Russia’s desire to regain its hold on Eurasia is not a recent phenomenon. Having barely retreated from Eastern Europe, the South Caucasus, and Central Asia in 1991, it almost immediately launched a new campaign to regain the lost ground. That same year, right after the dissolution of the Soviet Union, Moscow established the Commonwealth of Independent States (CIS)—a loose association of former Soviet states. In 1992, it created the Collective Security Treaty Organization (CSTO)—a Russian-dominated military alliance that over time became the Kremlin’s counter to NATO. Moscow instigated or took advantage of a host of regional conflicts to shore up its leverage and security influence. In 1996, it launched a “union state” with Belarus.
Russia has also sought to sustain and expand economic ties with the former Soviet states, starting with the Customs Union Agreement in 1995. That agreement launched a long quest to establish a Russian-dominated trading zone that gradually evolved into the Eurasian Economic Union (EAEU). Putin personally took ownership of that project from 2012. His stated goal for the EAEU was to create a Russian-led trading bloc and counterweight to the European Union (EU). In 2013, under Russian pressure, Armenia decided not to sign an already negotiated association agreement with the EU. A similar decision by Ukraine’s president at the time, Viktor Yanukovych, ultimately led to that country’s “revolution of dignity” in 2014 and the subsequent Russian annexation of Crimea.12
Russia continued its efforts to breathe life into the EAEU as it stepped up its military pressure on Ukraine. With the West imposing sanctions and curtailing contacts, it needed a diplomatic win to demonstrate that these efforts to isolate it were failing. The Kremlin thus pushed Belarus and Kazakhstan to sign the EAEU Treaty. After their respective presidents, Alexander Lukashenko and Nursultan Nazarbayev, pushed back to strip away any hint at political integration from the draft treaty—including Russian calls for a common parliament, border force, foreign policy, and currency—the treaty came into force on January 1, 2015. Armenia and Kyrgyzstan joined later that same year.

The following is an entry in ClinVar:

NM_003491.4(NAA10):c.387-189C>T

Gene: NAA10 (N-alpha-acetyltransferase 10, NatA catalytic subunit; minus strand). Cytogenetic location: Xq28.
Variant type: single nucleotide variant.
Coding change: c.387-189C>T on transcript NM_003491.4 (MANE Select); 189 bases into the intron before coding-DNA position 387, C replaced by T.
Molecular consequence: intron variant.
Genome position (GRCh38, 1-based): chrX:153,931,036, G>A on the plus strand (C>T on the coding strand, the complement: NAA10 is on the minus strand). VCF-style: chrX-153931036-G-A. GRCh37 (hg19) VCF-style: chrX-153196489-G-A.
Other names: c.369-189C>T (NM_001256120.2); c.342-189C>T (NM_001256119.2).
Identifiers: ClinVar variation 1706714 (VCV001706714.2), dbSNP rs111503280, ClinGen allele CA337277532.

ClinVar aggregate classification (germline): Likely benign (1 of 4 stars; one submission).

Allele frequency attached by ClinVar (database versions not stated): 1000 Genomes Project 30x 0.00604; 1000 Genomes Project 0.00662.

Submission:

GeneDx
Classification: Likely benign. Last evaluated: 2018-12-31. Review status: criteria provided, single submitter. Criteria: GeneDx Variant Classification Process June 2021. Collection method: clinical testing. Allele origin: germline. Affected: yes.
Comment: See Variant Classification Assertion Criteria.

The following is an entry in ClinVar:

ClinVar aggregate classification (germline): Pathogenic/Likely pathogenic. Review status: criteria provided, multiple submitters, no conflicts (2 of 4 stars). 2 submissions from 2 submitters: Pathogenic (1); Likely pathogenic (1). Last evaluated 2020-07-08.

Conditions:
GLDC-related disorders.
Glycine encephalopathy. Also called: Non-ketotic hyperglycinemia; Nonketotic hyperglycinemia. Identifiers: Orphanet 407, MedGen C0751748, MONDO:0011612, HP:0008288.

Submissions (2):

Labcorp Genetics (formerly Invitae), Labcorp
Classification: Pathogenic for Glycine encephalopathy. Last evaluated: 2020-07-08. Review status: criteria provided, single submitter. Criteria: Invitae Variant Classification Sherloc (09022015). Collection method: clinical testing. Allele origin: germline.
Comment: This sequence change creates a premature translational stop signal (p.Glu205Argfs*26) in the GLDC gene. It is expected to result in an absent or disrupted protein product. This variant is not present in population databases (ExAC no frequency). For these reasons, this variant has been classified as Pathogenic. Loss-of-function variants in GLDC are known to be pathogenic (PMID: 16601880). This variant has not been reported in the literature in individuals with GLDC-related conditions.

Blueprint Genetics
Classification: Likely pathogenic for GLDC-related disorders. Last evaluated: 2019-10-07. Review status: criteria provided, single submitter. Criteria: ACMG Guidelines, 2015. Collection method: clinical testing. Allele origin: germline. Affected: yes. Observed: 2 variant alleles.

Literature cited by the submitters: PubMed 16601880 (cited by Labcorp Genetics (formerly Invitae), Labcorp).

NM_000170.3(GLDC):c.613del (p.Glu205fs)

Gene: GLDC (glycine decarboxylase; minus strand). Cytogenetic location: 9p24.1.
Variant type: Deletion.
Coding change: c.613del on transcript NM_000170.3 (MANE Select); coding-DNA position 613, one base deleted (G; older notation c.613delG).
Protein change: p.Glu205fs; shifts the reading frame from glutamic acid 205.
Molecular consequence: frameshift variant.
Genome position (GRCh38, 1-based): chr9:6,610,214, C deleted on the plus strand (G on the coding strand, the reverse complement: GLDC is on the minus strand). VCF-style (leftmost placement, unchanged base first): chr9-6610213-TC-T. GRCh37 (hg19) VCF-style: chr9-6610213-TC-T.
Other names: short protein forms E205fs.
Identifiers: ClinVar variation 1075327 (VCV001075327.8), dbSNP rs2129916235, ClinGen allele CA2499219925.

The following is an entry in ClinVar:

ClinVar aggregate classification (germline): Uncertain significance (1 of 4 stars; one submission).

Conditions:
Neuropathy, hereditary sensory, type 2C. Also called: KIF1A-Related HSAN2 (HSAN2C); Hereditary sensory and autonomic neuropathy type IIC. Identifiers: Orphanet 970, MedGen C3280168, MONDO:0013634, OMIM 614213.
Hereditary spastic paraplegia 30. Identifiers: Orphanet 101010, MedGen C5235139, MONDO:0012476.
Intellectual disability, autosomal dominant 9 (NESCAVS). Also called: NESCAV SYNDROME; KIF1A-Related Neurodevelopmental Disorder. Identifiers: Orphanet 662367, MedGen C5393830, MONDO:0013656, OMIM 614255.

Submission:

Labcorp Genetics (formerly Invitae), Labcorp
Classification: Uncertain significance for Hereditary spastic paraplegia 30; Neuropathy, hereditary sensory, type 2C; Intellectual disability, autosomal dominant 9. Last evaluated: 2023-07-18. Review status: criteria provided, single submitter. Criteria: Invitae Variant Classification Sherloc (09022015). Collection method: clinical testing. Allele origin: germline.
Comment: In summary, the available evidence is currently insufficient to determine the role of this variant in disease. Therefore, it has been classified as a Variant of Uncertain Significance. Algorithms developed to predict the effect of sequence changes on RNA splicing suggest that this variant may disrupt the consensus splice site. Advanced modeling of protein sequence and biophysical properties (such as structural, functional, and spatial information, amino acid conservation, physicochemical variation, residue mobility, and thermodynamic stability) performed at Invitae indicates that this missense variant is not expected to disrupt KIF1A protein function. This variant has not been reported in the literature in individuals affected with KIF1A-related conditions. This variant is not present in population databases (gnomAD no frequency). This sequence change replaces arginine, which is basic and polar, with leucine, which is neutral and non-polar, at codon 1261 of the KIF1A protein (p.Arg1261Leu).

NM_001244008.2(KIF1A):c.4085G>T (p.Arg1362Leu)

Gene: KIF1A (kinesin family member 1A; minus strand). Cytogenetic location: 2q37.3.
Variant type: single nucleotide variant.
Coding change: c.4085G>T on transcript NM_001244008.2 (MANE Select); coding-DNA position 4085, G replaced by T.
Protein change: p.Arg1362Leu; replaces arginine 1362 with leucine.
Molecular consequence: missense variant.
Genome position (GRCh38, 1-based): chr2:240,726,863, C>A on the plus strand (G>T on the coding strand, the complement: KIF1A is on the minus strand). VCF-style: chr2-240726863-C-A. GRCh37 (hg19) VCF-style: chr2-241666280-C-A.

The EAEU has emerged as a symbol of Russia’s ambitions that no former Soviet state can afford to ignore. But Moscow thus far has not been able to add further members to the EAEU. Moldova, which has signed an association agreement with the EU, and Uzbekistan, Central Asia’s most populous state, continue to resist Russian pressure to join and remain instead EAEU “observers.”13 Even Tajikistan, which is highly dependent on remittances from labor migrants in Russia, has repeatedly deferred joining the union.14
Russia and Kazakhstan, the two economic heavyweights in Eurasia, have derived some economic benefits from preferential trade agreements. But the much poorer EAEU members—Armenia, Belarus, and Kyrgyzstan—have not fared as well. Moscow offered discounted energy sales, access to labor markets, and other economic enticements to these countries to join the EAEU. These benefits have been often lost to corruption schemes, however, which has raised questions from the public in the member states about the advantages of EAEU membership.15 The EAEU also suffers from disagreements among members over trade and regulatory regimes, which Russia often seeks to exploit in one-sided fashion. Heavy-handed Russian attempts at closer integration create self-reinforcing cycles of resistance and foot-dragging from other members. While the EAEU has become an established actor in the region, it is far from a happy union.16
Russia’s Integration Toolkit
The slow-burn conflict in eastern Ukraine is presently the only instance where Russia continues to rely on its military as the primary means of projecting power and influence in a neighboring country. In others, it uses a combination of diplomatic engagement, cultural links, and economic and energy ties.